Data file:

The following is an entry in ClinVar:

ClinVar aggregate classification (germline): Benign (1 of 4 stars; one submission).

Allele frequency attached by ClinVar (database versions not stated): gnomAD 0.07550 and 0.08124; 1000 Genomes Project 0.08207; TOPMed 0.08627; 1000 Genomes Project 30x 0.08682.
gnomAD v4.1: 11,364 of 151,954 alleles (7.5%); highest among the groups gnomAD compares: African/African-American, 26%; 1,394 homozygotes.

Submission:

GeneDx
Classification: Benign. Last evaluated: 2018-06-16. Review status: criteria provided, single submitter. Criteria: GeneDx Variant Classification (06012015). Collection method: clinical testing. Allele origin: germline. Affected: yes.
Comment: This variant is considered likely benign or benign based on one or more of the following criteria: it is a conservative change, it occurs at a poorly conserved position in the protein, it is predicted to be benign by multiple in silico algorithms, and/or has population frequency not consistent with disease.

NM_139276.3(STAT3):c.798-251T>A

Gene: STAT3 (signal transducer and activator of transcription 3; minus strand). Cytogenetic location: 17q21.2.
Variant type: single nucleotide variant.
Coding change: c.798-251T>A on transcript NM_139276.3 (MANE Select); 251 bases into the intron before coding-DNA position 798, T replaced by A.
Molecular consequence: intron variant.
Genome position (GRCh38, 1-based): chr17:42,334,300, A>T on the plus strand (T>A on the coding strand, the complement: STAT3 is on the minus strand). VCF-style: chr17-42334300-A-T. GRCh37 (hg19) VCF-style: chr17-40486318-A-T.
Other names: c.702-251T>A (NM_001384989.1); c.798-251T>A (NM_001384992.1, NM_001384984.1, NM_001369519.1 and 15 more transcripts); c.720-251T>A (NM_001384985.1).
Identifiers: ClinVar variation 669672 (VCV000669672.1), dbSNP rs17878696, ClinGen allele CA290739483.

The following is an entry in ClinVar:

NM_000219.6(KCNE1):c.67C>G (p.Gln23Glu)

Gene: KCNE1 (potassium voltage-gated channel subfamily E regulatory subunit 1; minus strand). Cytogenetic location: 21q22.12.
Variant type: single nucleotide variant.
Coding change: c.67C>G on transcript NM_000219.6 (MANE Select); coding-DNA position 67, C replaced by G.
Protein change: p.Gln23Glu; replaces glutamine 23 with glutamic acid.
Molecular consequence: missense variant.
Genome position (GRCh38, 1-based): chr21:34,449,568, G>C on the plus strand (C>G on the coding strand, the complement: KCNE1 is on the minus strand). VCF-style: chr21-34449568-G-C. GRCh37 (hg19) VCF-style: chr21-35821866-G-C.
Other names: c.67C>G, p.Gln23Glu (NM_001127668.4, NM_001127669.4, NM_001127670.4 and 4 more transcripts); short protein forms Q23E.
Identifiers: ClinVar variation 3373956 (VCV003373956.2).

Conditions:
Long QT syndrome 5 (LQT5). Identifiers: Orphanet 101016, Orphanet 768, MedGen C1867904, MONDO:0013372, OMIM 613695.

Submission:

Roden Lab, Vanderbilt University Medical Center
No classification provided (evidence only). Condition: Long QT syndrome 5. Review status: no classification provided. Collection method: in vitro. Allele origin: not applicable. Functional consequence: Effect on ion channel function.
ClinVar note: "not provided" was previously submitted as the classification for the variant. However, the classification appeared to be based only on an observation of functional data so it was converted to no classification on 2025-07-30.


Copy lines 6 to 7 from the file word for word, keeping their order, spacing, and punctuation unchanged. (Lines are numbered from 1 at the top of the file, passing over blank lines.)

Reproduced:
GeneDx
Classification: Benign. Last evaluated: 2018-06-16. Review status: criteria provided, single submitter. Criteria: GeneDx Variant Classification (06012015). Collection method: clinical testing. Allele origin: germline. Affected: yes.